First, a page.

Watchmaking anno 2010 – an art or a science?
Nowadays, a lot of innovation brought to the market are masterful pieces of engineering that do not always work as well. Double Tourbillon, triple axes…It sometimes feels that form has taken over from function. Although we do get excited by these master pieces of engineering, we can also still get very excited by a movement that actually works, and works very well and very precise. Function first! We got a lot of inspiration from Henry Royce that set out with a very similar vision when he created the foundation for the Rolls Royce brand as we know it today.
So when we are in technical meetings and people get overexcited by the solutions or new technical inventions, I often ask: “So what is the problem we are trying to solve with this new technology?”
Thus, when we were working on our Grand Tourbillon XP1, the issue at hand was clear. The TB is invented to deliver higher precision than a normal mechanical watch. However, the vertical positions have variations of amplitude and precision caused by the TB cage itself. But we felt there was an opportunity to minimize the force used for the escapement in the cage, and if we could eliminate oil or grease in the escapement with the use of modern materials, then this would be a plus as well.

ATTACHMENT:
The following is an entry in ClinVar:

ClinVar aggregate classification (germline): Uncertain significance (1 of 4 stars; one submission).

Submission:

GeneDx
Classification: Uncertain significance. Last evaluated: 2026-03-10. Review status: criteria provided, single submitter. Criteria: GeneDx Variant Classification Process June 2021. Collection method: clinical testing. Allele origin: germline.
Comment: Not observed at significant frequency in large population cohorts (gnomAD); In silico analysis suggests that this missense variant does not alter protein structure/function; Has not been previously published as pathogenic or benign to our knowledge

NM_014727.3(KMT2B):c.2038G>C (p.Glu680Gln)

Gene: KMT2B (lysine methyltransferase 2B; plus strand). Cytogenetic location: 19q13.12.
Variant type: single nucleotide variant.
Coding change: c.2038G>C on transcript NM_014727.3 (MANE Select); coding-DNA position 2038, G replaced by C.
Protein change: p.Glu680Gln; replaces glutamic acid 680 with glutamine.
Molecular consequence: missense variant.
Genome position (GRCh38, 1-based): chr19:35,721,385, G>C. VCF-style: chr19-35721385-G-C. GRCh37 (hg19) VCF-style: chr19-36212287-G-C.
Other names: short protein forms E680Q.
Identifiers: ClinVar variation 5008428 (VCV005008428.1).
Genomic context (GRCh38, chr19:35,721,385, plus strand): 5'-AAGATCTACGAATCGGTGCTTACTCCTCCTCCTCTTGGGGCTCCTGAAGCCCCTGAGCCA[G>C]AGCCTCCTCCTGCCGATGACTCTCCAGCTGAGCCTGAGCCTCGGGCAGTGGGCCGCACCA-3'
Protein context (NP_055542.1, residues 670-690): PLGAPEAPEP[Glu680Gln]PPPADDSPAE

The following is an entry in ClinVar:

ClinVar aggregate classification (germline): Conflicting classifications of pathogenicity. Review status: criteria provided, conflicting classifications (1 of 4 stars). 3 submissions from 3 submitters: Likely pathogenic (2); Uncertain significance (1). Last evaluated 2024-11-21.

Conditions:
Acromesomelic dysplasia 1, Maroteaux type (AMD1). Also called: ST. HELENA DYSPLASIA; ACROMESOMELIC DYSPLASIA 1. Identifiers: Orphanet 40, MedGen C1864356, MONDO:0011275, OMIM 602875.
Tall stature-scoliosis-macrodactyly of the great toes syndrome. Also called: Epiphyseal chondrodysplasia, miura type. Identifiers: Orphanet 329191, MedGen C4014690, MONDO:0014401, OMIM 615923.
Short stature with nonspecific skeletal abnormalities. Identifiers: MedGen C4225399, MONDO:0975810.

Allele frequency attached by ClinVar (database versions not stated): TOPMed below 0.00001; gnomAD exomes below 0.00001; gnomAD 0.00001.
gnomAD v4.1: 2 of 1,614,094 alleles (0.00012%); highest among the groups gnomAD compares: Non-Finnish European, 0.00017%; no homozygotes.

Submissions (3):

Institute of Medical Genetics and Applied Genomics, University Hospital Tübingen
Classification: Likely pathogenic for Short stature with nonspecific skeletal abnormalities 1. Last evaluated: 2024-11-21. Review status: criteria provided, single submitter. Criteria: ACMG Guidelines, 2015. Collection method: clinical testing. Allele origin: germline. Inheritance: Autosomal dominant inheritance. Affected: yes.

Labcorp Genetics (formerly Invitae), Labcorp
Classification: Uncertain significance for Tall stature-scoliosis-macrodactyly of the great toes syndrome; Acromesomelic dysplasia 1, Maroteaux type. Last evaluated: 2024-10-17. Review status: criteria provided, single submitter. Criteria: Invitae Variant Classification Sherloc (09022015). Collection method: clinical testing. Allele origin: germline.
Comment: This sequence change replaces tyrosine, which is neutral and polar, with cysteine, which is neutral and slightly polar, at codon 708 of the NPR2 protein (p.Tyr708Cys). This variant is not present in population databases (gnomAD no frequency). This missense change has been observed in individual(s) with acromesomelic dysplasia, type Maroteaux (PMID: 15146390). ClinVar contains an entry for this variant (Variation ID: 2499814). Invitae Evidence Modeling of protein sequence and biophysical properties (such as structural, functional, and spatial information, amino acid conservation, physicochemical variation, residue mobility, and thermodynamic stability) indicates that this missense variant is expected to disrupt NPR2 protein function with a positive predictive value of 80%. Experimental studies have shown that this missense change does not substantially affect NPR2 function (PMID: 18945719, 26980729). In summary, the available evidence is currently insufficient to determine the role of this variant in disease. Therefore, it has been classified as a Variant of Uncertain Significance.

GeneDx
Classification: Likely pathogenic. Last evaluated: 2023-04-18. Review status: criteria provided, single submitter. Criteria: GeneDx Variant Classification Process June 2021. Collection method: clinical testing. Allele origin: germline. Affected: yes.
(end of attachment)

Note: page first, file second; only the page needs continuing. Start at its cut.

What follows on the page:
We believe we have made a huge step forward in the precision of the TB movement. Key enablers for the step forward have been our Patented Perfect Balance Cage and the silicium escape wheel and lever with silicium oxide coating to avoid unnecessary power and efficiency loss. We can guarantee all our movements between 0-2 seconds/24hours, and we have already produced one that did much better!
Can we do better? The aim is to come as close to zero as possible, so we have a mechanical movement that is always accurate. Wouldn’t that be cool? We believe it is possible, and for sure it is a nice aim to pursue.
Personally, I believe our Ateliers deMonaco watches are pieces of art, that have embraced modern science to make them also functional as perfect as possible. Like the painter who studies his subjects for a long time before he can reach the highest level of perfection, our pieces feel they get better and more perfect with time as well. Let’s talk in 20 years to see how close to our dream we could come.